A rose by any other name...: Remembering rose breeder David Austin

The name David Austin is synonymous with roses in the 20th century and beyond. He died peacefully at his home in December, and is fondly recalled by Peter Dowdall.

A rose by any other name...: Remembering rose breeder David Austin

The name David Austin is synonymous with roses in the 20th century and beyond. He died peacefully at his home in December, and is fondly recalled by Peter Dowdall.

I can’t imagine a world without roses. Well, perhaps I can but why would I want to?

I foolishly disregarded or didn’t even notice them until my mid-20s, a latecomer considering I have been lost in the garden since I could barely walk.

When I did fall for them, I fell hard, I now simply adore them and though some can be troublesome, the majority of roses do not deserve the ‘high maintenance’ tag with which they are saddled.

Yes, there are some such as the beautiful, pure white, floribunda R ‘Iceberg’ that, no matter what I do, will not last one season without suffering from either blackspot, powdery mildew, or both.

Instead of persevering, I have thrown my hat at this cultivar. There are far too many others which bring me joy without the heartache.

I think my favourite white rose now, has to be R ‘Winchester Cathedral’. Often flecked dramatically with some pink, this is a David Austin hybrid.

The pink goes back to its parentage, as it is a sport of R ‘Mary Rose’, also a David Austin rose.

‘Mary Rose’ is a mid-sized, loose-petalled rose pink cultivar and ‘Winchester Cathedral’ is the same except white, it has the added advantage of being free flowering.

Flowers continue to be produced throughout the season, until the snow and ice puts it to sleep for a few months.

I even had some on my table for Christmas dinner last year. Both are strongly scented and this is, for me, where roses come into their own.

A garden should appeal to all the senses, it’s not enough to be visually beautiful. You should want to touch plants in the garden.

Fair enough, I wouldn’t recommend you run your hand through most rose bushes but ornamental grasses offer that.

Water and taller grasses, as they rustle in the wind, bring sound to the space and roses bring scent, elegance, and a bit of majesty.

Roses have traditionally been broken down into several groups — ramblers, climbers, ground cover, shrubs, bush roses, and further into hybrid tea and floribunda.

Then along came David Austin who changed the world of roses forever and his name has led to an entirely new group, the David Austin Rose.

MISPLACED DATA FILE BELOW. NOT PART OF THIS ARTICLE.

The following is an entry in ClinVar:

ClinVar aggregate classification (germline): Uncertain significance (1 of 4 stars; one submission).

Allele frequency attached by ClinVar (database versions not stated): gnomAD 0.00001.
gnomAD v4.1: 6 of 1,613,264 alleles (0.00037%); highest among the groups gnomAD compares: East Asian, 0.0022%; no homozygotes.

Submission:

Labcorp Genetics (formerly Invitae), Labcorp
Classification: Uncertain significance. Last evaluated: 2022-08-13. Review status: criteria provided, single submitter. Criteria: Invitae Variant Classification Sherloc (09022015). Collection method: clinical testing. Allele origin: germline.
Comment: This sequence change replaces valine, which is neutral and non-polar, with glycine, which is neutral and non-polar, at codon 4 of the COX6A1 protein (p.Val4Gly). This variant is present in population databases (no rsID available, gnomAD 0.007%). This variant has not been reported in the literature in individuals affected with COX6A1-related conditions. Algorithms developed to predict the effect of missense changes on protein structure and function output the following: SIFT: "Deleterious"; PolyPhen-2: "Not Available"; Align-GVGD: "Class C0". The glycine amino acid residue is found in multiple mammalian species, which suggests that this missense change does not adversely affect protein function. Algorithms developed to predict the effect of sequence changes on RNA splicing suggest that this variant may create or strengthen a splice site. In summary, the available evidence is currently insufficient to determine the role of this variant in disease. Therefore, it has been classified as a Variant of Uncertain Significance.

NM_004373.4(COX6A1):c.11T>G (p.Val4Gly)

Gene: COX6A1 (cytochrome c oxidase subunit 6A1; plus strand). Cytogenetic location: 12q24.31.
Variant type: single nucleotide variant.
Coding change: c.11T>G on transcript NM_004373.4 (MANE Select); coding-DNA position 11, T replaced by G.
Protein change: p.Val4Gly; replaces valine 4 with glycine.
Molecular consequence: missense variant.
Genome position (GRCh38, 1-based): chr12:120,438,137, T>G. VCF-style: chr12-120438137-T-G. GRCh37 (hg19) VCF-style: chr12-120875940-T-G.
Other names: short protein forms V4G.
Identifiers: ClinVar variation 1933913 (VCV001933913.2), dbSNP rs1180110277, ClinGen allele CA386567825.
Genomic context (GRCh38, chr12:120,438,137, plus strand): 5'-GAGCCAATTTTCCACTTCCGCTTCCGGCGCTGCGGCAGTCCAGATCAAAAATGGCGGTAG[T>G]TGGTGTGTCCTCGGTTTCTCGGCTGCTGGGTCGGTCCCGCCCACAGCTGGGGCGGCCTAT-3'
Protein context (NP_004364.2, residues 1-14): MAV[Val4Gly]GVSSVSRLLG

Born in England on February 16, 1926, and from a farming background, David would, from a young age, visit the local nursery of James Baker.

He was dazzled by the new varieties of lupin the nurseryman was breeding. It was at this time that the idea of breeding new plants himself took hold.

He developed a keen interest in old roses in his early 20s and soon set about creating an entirely new rose which combined the beauty and fragrance of old roses with the benefits of modern roses such as colour diversity, disease resistance, and ability to repeat flower.

His first English Rose, launched in 1961, was ‘Constance Spry’, a wonderfully scented, vigorous pink flowering climber.

For 75 years, David’s dedication to roses brought fragrance and beauty to gardens all over the world. He bred more than 200 English roses during his extraordinary career.

Another of his hybrids, the very well-known Rosa ‘Gertrude Jekyll’ has twice been voted Britain’s favourite. I suspect the result would be similar in Ireland.

Two of my favourites are the rich, deep crimson coloured ‘Falstaff’ or perhaps the copper-coloured R ‘Pat Austin’ which he named after his wife.

David Austin was rewarded for his outstanding contribution to horticulture, receiving gold standard accolades at the RHS Chelsea Flower Show and an OBE in 2007.

David CH Austin OBE VMH, died peacefully in his home in Shropshire on December 18 last year. He was 92 years old.

Ar dheis Dé go raibh a anam.

He will be sorely missed by his family, and also by all those who worked with him and knew him but he will also be missed by the world of horticulture and gardeners everywhere.

His legacy lives on in gardens throughout the world. The David Austin nursery continues as a world-leading rose nursery and is in good hands.

According to his son, David Austin Jr: “My father, or Mr A as he was affectionately known, was a remarkable man [and] the passion he instilled will continue and we will hold true to my father’s vision when he founded the company almost 50 years ago.”

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